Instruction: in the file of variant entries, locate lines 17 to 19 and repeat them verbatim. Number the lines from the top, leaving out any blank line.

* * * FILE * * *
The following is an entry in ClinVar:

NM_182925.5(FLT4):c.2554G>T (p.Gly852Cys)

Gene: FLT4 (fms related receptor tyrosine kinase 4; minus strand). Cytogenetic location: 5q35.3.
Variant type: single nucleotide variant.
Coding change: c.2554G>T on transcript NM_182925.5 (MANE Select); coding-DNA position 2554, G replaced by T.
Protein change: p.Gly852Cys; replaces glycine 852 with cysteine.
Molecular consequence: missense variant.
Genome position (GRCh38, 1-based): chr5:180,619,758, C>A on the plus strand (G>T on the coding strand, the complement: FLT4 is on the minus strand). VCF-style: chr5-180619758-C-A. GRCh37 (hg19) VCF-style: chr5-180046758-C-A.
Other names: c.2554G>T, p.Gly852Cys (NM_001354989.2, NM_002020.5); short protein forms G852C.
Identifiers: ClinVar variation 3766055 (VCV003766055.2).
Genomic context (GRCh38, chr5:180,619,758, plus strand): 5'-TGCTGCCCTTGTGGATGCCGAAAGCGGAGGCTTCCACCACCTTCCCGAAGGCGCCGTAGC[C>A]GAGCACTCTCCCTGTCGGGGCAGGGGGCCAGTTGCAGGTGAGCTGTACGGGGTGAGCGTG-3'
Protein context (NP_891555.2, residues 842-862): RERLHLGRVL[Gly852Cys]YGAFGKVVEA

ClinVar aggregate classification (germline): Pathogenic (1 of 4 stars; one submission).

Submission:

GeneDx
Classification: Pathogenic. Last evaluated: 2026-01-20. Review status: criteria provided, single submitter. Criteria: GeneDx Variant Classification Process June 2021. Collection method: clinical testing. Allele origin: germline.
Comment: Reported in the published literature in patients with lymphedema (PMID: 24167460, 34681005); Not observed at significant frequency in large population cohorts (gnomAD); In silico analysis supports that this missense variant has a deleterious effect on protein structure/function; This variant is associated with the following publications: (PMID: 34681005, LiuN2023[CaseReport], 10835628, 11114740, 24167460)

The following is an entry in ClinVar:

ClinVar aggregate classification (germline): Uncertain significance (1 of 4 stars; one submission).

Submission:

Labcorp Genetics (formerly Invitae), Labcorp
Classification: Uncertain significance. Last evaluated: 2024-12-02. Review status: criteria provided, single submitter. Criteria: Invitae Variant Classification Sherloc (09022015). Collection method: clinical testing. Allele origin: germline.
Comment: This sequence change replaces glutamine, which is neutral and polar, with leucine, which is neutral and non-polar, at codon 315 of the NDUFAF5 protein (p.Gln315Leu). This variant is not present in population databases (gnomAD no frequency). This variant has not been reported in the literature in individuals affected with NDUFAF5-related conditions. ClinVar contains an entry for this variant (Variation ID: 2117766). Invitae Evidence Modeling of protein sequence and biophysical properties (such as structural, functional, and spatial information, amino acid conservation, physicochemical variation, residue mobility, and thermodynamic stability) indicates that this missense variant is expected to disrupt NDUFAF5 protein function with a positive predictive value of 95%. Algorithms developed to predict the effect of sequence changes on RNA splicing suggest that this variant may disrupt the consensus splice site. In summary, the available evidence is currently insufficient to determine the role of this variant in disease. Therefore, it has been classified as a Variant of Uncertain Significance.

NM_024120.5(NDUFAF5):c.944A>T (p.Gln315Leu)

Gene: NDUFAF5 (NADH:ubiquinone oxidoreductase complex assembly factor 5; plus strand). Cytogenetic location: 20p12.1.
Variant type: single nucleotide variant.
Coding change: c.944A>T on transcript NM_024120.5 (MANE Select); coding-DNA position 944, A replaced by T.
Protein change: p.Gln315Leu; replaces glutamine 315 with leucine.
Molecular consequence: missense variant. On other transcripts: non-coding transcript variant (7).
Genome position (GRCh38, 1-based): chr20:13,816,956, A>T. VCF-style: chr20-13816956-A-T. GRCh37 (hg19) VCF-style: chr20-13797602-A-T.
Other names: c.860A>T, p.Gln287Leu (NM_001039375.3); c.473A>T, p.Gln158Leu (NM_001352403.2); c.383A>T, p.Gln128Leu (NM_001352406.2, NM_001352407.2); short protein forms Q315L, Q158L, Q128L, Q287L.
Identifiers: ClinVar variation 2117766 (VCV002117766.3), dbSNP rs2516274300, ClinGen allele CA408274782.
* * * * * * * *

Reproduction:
Comment: Reported in the published literature in patients with lymphedema (PMID: 24167460, 34681005); Not observed at significant frequency in large population cohorts (gnomAD); In silico analysis supports that this missense variant has a deleterious effect on protein structure/function; This variant is associated with the following publications: (PMID: 34681005, LiuN2023[CaseReport], 10835628, 11114740, 24167460)

The following is an entry in ClinVar:

ClinVar aggregate classification (germline): Uncertain significance (1 of 4 stars; one submission).